Mar 26, 2009North Korea reports H5N1 prevention strategiesNorth Korea yesterday said its nationalized approach to preventing avian influenza has helped it avoid outbreaks and infections, despite the circulation of the H5N1 virus in other nations, Korea News Service (KNS) reported yesterday. North Korea has conducted bird surveillance in winter migration areas, developed rapid detection systems, educated the public and medical workers about how to prevent the disease, and set up medical checkpoints in densely populated areas to monitor and treat people who are sick. The nation also said it would continue its close contacts with the United Nations Food and Agriculture Organization.[Mar 25 KNS report]Group helps Nigeria with avian flu fightA nongovernmental organization has launched an intensive program to prevent avian influenza in Nigeria, AllAfrica.com reported today. The International Organization for Migration (IOM) is aiming its behavioral-change messages at migrant poultry workers, traders, and transporters in states that have been hit by the virus, which include Anambra, Borno, Kano, and Lagos.[IOM Web site]Hearing reveals leaky roof problem at PCA plantA leaky roof at the Peanut Corporation of America’s plant in Blakely, Ga., might have introduced or spread Salmonella contamination that sparked the recent national outbreak, the Atlanta Journal-Constitution (AJC) reported yesterday. A recent bankruptcy hearing revealed that the company had spent $60,000 fixing the roof in August 2008. A former plant worker told the AJC that the roof leaked so profusely that employees had to move products around to keep them from getting wet. In 2007, an internal investigation conducted by ConAgra of its Sylvester, Ga., plant found that moisture from a leaky roof and a faulty sprinkler system might have triggered the growth of Salmonella at the facility, which led to a national outbreak involving peanut butter that sickened 425 people in 44 states.Africa’s cases of meningococcal disease riseAfrica’s “meningitis belt,” an area that includes northern Nigeria and Niger, has recorded 24,868 suspected cases of meningococcal disease, including 1,513 deaths, since Jan 1, the World Health Organization (WHO) said in a statement yesterday. Cerebrospinal fluid testing has revealed that the predominant strain is Neisseria meningitides serogroup A. The WHO said 2.3 million doses of polysaccharide vaccine have been released to Nigeria and 1.9 million to Niger.[Feb 25 WHO statement]USDA unveils new-media toolsThe US Department of Agriculture (USDA) today launched news- and recall-related RSS (really simple syndication) feeds, a Twitter feed, and new bookmarking capabilities to allow people to share food safety content on social networking sites and Web pages. In a news release today, the USDA said the tools will expand the reach of its educational materials and connect with audiences it might not otherwise reach.[Mar 26 USDA press release]
It has been almost two years since Bugra Arkin’s father Aierken was abruptly snatched from his home in China’s troubled Xinjiang region by national security agents.Aierken Yibulayin’s publishing firm — one of the biggest in the region — translated thousands of books into Uighur before he was detained in October 2018. Arkin has not heard from him since.”My father had a strong impact on the Uighur publishing industry, and that made him a target of the Chinese government,” said Arkin, who lives in California. “This is very unacceptable and our lives were literally destroyed.”He is not the only one.At least 435 Uighur intellectuals have been imprisoned or forcibly disappeared since April 2017, according to the Uyghur Human Rights Project.The rounding up of Uighur linguists, scholars and publishers is seen by overseas advocacy groups as part of a campaign by the Chinese Communist Party to erase the ethnic group’s identity and culture and assimilate it into the dominant, Mandarin-speaking Han population. ‘Don’t know where he is’ Alim last heard from an acquaintance that his father’s trial, which began in January, had been postponed due to the coronavirus pandemic, but fears he will soon be sentenced and jailed.His mother, who lives in Xinjiang, “wouldn’t dare talk” about Hasani’s arrest.”I certainly felt very bad and didn’t know how to express it. For a long time I couldn’t concentrate on my work either,” Alim said.All 11 linguists in his father’s work unit have also been detained, including 64-year-old Hemdulla Abdurahman, who was snatched in January 2019, according to his son Yashar Hemdulla.”In March 2019, I was told my father had been taken to a ‘hospital’ … but the family acquaintance on the call mimed handcuffs on her wrists,” said Hemdulla, who lives in Norway. “I do not know where he is now.”Hemdulla knows several intellectuals whose relatives say they were first detained in camps, then given long-term jail sentences, and he is concerned his father might suffer the same fate.”At the time, I found it extremely hard. I am an only son, my mother is all alone and my father is not young — how much more can he take?” said Hemdulla.While authorities said in December that all people from vocational centers have “graduated”, researchers say they have been gradually moved to other forms of detention.Many have been prosecuted and given prison sentences of up to 20 years, said Gene Bunin, a researcher on Uighur issues and creator of the Xinjiang Victims Database.”This has partially been a trend in the last one or two years, with the camps being emptied,” Bunin said, estimating that at least 300,000 people remain incarcerated.Fears have also been raised over jailed Uighur intellectual Ilham Tohti, who was awarded a top human rights prize by the European Parliament — but has not been seen in years. Renowned Uighur linguist Alim Hasani was taken by authorities in August 2018 during a Beijing work trip, according to his son Ershat Alim.Alim believes that his father, a retired division head of the Xinjiang Ethnic Language Work Committee, was detained for his research, which aimed to standardize Uighur-Han translations.Hasani, who compiled several dictionaries, was a Communist Party member whose projects had previously been approved by the state and won awards.”When I first heard that my father was arrested, I never once thought that this could happen to him. He must have been very surprised as well,” said Alim, who lives in France.More than one million Uighurs and other mostly Muslim Turkic-speaking minorities have been held in re-education camps in Xinjiang following a spate of ethnic violence, according to rights groups.Chinese authorities describe the facilities as vocational education centers where Uighurs learn Mandarin and job skills to steer them away from extremism.In a statement, China’s foreign ministry said: “The so-called notion of ‘imprisoning Uighur intellectuals to extinguish Uighur culture’ is complete rumor-mongering and slander.” ‘Sad and angry’ Uighur literary critic and writer Yalqun Rozi was among the first wave of intellectuals to be detained in October 2016 after hardline Xinjiang Communist Party chief Chen Quanguo took office.His relatives later discovered that Rozi had been sentenced to 15 years in prison in January 2018 for “inciting subversion of state power” — a vague charge commonly used for political prisoners. Authorities suggested that Rozi’s detention was related to his role in compiling Uighur literature textbooks that had been in use for more than a decade, said his son Kamalturk Yalqun. All his father’s textbook collaborators were also detained around this time.Since 2012, bilingual Mandarin-Uighur education has gradually been applied in schools in Xinjiang, with the aim of reaching 2.6 million students. Prior to that, classes were mostly taught in Uighur and other minority languages.”By abolishing these textbooks and eliminating Uighur language education altogether, the next generation of Uighur youth will have no way to find their link with Uighur culture,” said Yalqun.”It is a way for China to eliminate the entire Uighur identity and assimilate them to become… people that speak Chinese, think Chinese and don’t know their own history or culture. That makes me sad and angry at the same time.” Topics :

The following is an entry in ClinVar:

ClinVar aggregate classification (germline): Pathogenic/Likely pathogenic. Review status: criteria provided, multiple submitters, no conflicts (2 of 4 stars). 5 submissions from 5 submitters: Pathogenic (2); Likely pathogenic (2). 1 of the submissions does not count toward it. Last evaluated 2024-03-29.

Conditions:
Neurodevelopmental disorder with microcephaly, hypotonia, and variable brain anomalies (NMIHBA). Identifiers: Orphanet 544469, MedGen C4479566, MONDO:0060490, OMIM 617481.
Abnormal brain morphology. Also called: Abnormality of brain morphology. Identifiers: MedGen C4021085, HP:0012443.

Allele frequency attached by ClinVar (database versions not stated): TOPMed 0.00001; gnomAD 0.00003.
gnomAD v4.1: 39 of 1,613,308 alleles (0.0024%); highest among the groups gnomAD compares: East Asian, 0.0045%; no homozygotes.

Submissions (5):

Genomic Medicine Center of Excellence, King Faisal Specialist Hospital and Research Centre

After a four-game road swing, the USC baseball team had a home game Tuesday.But with the way the team played in the 7-1 loss to Long Beach State, USC interim coach Frank Cruz is probably happy to get back on the road.The Trojans (18-22, 8-7) will finish a swing in which seven of eight games have been away from Dedeaux Field this weekend when they travel to Frank Sancet Stadium to take on Arizona.The Wildcats (24-16, 6-9) welcome USC on Friday night at 5 p.m. hoping to turn around recent struggles. Arizona lost to rival Arizona State for the fourth time this season Tuesday and has lost five of six games.After being ranked as high as No. 11 following a 17-5 start, Arizona has run into trouble since starting Pac-10 play. The Wildcats are only 6-9 in conference games and have only won one series despite winning the series opener four of five times.They’ve been so successful in game one because of the arm of Orange County’s Kurt Heyer. The sophomore right-hander has a 6-3 record, a minuscule 2.20 ERA and has struck out 95 batters in 86 innings while issuing only 20 base on balls.Heyer, however, started on three-days rest Tuesday as the Wildcats tried to take down their archrivals, so it will be Kyle Simon on the mound Friday night. The 6-foot-5 righty has a 7-3 record with a 2.95 ERA. He is coming off a three-hit complete game against Oregon in his last start.To beat Simon, USC will need junior Andrew Triggs (3-3, 4.52 ERA) to replicate his performance from last week when he threw a complete game five-hitter as the Trojans beat Washington 2-1.Junior Austin Wood (4-5, 4.69 ERA) will start Saturday for USC. He will likely take on Tyler Hale (3-4, 5.26 ERA), who isn’t on firm ground. Hale is 0-4 in Pac-10 play, and his ERA jumped to 9.43 after he allowed four runs in one and two-thirds innings in his last start.The series finale will feature senior Logan Odom (3-5, 3.49 ERA), who has helped the Trojans win their last three conference series. Odom won the rubber match in two of those series.Arizona’s Sunday starter has still yet to be determined. But don’t be surprised to see Heyer return even though it’s unconventional to see collegiate starters pitch a midweek and weekend game. If he doesn’t start, he’s likely to be used as a reliever throughout the series.If the Trojans want to improve on their fourth place standing in the Pac-10, they need to get into Arizona’s bullpen where the Wildcats have a 5.79 ERA this season.USC will also have to contain an offense that averages 6.7 runs per game and is hitting .320 as a team. Joey Rickard (.402) and Cole Frenzel (.387) lead an Arizona offense that features six hitters batting .315 and above.In comparison, the Trojans’ offense has only two batters hitting better than .300 with junior first baseman Ricky Oropesa’s .345 batting average, six home runs and 33 RBI leading the way.The Trojans will try to return to their winning ways after their five-game streak was broken last week.Before losing its last two games, USC had won eight of 10 games.